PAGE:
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Pandemic of Russophobia
But Biden, Pelosi, and the rest of the Democrats aren’t the only Americans infected by what can only be described as a pandemic of Russophobia. A coterie of former “national security experts” has taken upon themselves the task of painting Russia as an enemy of the United States.A recent example of this came in an op-ed published in the Washington Post by a quartet of retired CIA officials, who used it to bash the Trump administration’s efforts to build a cooperative relationship with Russian intelligence. “Putin’s Kremlin,” these former spies wrote, “is not interested in a constructive relationship with the United States. Instead, Putin sees himself in a political war with us. And he benefits domestically by blaming the United States for all his ills.”
The average reader might be excused from comprehending that the authors of this screed were, at one point or another in their careers, involved in committing the very acts against Russia – recruiting agents, interfering in domestic politics, stealing secrets – that they now accuse Russia of undertaking.
There should be no doubt in anyone’s mind that the Russian intelligence services carry out robust collection operations targeting the United States. Such is the reality of life. For these former CIA officers to single out such action as an unforgivable sin, given their own resumes, is the height of hypocrisy. It also exposes the intellectual vacuum that exists among these so-called “experts” when it comes to assessing Russia during the time of its current president, Vladimir Putin.
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The US intelligence community – past and present – doesn’t have a monopoly on Putin-based Russophobia. This has been a trend in American academia ever since the demise of Boris Yeltsin, the former Communist Party apparatchik turned democratic leader of post-Soviet Russia whose ties with, and inability to stand up to, the United States undermined Russian sovereignty.
Putin’s efforts to repair the damage done by Yeltsin’s obsequious surrender to American political and economic pressure has been the source of resentment for a generation of post-Soviet Russian specialists, including the likes of Michael McFaul (President Obama’s principal advisor on Russia), Anne Applebaum, Masha Gessen, Fiona Hill, and others.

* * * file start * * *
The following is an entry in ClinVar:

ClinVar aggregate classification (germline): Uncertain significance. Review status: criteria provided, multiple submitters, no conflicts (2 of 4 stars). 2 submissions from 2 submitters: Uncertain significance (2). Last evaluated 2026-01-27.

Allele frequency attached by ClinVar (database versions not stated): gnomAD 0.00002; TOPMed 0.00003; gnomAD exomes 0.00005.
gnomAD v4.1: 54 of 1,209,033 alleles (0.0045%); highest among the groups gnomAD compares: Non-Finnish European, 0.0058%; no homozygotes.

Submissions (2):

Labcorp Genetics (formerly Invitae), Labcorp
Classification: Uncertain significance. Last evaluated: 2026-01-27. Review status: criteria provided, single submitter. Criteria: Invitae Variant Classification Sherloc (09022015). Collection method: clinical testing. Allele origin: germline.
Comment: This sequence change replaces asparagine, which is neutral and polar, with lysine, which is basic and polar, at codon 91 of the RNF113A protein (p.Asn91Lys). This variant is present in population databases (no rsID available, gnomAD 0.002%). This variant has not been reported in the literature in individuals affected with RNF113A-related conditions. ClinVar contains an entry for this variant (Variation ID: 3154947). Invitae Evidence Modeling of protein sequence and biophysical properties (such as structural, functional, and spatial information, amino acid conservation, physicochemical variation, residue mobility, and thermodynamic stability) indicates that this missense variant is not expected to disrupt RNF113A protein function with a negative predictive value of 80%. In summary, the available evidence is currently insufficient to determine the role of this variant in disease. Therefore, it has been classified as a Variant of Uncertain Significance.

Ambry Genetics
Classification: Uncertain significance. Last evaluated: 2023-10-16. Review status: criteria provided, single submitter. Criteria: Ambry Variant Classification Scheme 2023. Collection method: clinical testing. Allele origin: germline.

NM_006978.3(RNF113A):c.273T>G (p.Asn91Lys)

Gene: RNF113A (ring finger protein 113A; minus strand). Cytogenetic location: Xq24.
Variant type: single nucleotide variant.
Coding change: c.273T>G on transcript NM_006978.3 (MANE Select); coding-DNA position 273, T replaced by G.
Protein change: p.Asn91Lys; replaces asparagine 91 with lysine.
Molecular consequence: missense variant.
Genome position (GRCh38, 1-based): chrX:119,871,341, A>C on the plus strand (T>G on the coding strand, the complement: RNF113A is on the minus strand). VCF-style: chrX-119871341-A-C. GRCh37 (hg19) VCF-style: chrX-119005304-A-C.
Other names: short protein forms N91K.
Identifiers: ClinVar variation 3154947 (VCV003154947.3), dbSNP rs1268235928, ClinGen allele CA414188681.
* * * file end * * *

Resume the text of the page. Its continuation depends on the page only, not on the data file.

The collective impact of this Russophobia within the American political body has created a cognitive dissonance that long ago transformed into the pathogenesis of psychosis. The five cognitive distortions that are keyed to such psychotic behavior – jumping to conclusions, intentionalizing, catastrophizing, emotional reasoning and dichotomous thinking – are all present in the words and actions of American politicians, academics, and journalists in their treatment of Putin’s Russia today.
The distortions peddled by these so-called “experts,” backed up by the legion of similarly affected former national security veterans, has colored domestic American thinking on Russia to the point that virtually any allegation can be leveled against Russia and its leadership, regardless of credulity or corroboration, and it will be accepted as fact by a population pre-programmed to accept at face value whatever narrative it is spoonfed.
In this way, Senator Tammy Duckworth (D-Ill) can continue to question President Trump about uncorroborated allegations pertaining to Russian “bounties” in Afghanistan without any repercussion.
Americans would do well to remember the last time such a psychosis swept over the nation – in the lead-up to the invasion of Iraq. Joe Biden was a proponent of that conflict, and played a major role in selling it to the American people. Pro hint, Joe: Russia isn’t Iraq. You and your fellow Democrats will put America and the rest of the world in grave peril, should you proceed with acting out on your schizophrenic cognitive biases regarding Russia.
The statements, views and opinions expressed in this column are solely those of the author and do not necessarily represent those of RT.